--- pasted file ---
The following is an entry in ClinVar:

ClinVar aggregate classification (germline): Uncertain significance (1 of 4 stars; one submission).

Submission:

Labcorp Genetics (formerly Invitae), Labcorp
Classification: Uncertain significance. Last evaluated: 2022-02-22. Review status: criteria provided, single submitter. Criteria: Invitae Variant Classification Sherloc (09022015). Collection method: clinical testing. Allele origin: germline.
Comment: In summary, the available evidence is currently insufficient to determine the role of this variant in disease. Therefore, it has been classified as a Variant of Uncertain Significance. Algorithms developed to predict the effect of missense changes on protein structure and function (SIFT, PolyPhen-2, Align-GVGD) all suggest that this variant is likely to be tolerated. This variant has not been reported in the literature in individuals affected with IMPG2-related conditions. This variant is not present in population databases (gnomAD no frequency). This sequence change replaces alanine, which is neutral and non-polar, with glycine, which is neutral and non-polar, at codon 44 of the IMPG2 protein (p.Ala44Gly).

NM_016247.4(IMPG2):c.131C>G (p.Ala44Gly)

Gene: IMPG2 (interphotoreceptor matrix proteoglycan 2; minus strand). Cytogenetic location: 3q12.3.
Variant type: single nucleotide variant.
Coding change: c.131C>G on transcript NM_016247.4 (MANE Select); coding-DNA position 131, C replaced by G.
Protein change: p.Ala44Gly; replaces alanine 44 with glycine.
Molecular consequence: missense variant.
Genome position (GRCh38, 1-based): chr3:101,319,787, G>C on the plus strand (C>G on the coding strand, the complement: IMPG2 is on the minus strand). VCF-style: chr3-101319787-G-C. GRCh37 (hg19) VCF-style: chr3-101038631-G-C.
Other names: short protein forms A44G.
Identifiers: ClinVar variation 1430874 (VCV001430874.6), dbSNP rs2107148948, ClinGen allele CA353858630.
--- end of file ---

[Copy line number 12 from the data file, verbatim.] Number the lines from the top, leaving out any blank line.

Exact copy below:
Molecular consequence: missense variant.